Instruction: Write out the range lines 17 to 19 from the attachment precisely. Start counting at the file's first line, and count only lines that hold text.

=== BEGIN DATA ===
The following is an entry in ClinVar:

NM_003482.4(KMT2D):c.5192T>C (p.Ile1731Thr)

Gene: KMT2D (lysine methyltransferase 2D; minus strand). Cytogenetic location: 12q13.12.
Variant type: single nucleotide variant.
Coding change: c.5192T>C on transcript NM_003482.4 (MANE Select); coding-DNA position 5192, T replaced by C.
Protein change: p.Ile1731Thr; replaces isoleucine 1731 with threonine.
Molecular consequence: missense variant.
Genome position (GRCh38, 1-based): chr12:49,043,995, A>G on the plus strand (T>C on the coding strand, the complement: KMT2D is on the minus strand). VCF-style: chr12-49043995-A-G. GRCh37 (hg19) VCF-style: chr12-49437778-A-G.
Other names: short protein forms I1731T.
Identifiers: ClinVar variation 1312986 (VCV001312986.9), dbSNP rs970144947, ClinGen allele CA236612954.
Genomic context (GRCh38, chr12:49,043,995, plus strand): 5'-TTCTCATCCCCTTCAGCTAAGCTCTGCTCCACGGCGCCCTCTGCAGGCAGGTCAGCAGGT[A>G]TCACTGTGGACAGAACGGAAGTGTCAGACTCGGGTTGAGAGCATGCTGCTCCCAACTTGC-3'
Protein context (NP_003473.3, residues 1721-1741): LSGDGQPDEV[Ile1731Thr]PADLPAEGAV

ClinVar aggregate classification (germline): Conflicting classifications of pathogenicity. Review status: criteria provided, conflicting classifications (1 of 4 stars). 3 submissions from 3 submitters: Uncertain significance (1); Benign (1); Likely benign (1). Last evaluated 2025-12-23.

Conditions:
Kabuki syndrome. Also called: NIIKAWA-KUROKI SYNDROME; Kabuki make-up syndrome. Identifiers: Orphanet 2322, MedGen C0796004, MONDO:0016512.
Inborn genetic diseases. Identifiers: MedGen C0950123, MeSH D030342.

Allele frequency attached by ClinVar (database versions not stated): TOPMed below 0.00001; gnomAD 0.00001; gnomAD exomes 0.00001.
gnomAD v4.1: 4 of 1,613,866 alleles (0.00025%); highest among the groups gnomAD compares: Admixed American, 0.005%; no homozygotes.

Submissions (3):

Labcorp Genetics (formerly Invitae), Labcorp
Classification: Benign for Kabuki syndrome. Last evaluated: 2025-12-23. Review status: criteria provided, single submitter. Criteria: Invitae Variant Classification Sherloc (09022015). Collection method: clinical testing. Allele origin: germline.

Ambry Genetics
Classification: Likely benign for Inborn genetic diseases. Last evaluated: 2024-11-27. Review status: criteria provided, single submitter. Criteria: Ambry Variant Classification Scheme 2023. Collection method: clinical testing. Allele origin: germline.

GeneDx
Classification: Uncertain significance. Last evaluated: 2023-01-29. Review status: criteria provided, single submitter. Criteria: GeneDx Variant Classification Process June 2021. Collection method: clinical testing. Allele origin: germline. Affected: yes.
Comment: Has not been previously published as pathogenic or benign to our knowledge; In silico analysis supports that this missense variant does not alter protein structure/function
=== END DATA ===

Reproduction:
Allele frequency attached by ClinVar (database versions not stated): TOPMed below 0.00001; gnomAD 0.00001; gnomAD exomes 0.00001.
gnomAD v4.1: 4 of 1,613,866 alleles (0.00025%); highest among the groups gnomAD compares: Admixed American, 0.005%; no homozygotes.

Submissions (3):